Compensation Mortgage Calculator | It’s money
Compensation mortgages are widely touted as a way for homeowners to pay off debts up front.
The main principle is that you pit your savings against your mortgage debt and that by forgoing earning interest on the first you are not paying it on the same amount of your mortgage debt.
On a 25-year mortgage, this can save you thousands of dollars and is very tax-efficient.
This calculator, from our mortgage partner L&C, will show you much sooner how much you could pay off your mortgage, or by how much you could reduce your monthly payments.
How they work
Most mortgage borrowers also have savings, albeit small, and it makes sense to use that money to write off mortgage debts.
Savers avoid paying tax on interest their deposits would otherwise have earned. And because compensatory mortgage lenders calculate interest daily, every pound on deposit works hard to lower the cost of borrowing.
Not to mention the fact that in a low interest rate environment, any savings you have actually earns interest at a higher rate than most traditional savings accounts.
With interest paid only on the balance between savings and mortgage debt, you get the same effect as overpaying on a home loan: but the beauty is you can get the money back if you need to.
Current accounts, savings and compensatory mortgages
Some offsets allow you to tie checking accounts and savings balances to the mortgage, while others simply use a savings pot. They can be described in different ways, but both work essentially the same.
When compensated mortgages were first created, rates were often considerably higher than those for normal home loans. This difference no longer has to exist, and offsets from some providers may actually beat normal mortgage rates.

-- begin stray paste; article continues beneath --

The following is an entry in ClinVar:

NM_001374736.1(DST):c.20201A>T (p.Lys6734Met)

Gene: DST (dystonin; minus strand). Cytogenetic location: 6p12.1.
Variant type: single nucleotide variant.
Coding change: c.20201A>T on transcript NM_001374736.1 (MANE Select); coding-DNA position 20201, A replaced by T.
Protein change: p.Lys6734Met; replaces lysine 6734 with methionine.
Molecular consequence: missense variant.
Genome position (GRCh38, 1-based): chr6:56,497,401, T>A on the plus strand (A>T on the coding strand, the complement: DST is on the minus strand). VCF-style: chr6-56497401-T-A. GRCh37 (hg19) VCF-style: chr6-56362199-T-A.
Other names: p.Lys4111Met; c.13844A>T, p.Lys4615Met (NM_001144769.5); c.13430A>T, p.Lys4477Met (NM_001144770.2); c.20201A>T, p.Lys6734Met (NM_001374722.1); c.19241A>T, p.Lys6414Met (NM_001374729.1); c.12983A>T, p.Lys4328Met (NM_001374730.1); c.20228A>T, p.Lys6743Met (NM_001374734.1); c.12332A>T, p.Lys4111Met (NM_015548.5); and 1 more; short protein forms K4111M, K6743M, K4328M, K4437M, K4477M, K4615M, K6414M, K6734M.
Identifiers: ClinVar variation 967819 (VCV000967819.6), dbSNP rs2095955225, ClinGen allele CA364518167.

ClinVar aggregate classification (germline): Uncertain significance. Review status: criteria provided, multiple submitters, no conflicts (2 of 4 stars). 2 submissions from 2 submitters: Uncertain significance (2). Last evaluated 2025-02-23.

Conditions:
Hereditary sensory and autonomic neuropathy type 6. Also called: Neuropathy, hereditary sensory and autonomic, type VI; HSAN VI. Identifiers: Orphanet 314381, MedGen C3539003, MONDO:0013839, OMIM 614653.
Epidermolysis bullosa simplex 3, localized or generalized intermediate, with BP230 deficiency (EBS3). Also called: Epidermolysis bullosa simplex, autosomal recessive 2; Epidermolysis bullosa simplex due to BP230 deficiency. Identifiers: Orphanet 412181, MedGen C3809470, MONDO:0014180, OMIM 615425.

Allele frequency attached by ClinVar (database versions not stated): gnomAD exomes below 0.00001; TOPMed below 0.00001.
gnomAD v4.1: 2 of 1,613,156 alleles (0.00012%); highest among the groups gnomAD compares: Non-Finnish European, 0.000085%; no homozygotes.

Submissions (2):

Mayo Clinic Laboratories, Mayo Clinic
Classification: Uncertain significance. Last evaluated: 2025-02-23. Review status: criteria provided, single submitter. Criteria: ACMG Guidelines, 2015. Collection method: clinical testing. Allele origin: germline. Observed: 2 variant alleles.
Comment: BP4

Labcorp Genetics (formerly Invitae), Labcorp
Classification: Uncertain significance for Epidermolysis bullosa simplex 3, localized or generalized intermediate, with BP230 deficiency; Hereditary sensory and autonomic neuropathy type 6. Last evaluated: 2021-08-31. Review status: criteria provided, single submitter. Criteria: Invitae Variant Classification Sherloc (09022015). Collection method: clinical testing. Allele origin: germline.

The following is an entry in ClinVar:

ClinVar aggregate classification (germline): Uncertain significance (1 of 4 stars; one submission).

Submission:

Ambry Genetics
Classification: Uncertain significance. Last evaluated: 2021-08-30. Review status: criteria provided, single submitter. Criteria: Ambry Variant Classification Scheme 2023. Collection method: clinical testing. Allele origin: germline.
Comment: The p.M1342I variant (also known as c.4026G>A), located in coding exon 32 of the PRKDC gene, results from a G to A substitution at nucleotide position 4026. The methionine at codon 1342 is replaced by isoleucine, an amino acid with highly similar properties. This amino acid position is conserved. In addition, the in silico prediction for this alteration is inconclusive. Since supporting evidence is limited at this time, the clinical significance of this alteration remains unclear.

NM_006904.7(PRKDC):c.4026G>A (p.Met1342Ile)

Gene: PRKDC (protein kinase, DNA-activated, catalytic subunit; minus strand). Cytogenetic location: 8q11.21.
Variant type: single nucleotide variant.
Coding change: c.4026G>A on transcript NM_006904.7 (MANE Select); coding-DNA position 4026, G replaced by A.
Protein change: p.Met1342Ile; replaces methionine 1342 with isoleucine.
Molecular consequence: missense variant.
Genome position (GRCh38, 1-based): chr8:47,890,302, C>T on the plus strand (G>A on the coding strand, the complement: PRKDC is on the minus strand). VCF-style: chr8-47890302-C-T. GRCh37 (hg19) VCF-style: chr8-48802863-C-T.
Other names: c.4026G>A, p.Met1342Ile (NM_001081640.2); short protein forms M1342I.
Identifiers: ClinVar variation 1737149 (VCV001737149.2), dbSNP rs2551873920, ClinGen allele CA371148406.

In the simplest type of netting, deposits are kept in separate accounts or “pots”, but tied for the purpose of calculating interest. If you deposit more money your balance goes down, if you withdraw it it goes up.
Current account mortgages
The first compensatory mortgages launched in the UK were Current Account Mortgages (CAMs), linking a homeowner’s current account to the mortgage.
With CAMs, the bank account and mortgage have been combined so that customers see only one statement and one balance. For example, if there is Â£ 2,000 in the checking account and the mortgage is Â£ 80,000, the customer’s balance will record Â£ 78,000 overdraft.
The balance is calculated daily and the owner only pays interest on the balance. CAMs offer the same services as a regular bank account. Customers can also add any savings to the CAM account to reduce the debt balance. All other debts, such as personal loans or credit cards, can be transferred to the account. The owner usually pays the same interest rate on the entire lot.
The difference with refunds
With both types of compensation, borrowers usually make a regular monthly repayment, although this is not strictly necessary. For repayment mortgages, this ensures that the mortgage will be paid off at a later time, regardless of the compensation.
Any savings greater than this are offset by the loan and reduce the interest charged on the mortgage. This means that the borrower is effectively overpaying on the monthly repayments and effectively reducing the overall term of the mortgage.
Within certain limits, netting agreements also allow homeowners to withdraw more funds at any time without having to remortgage. And lump sum overpayments can be made without penalty.
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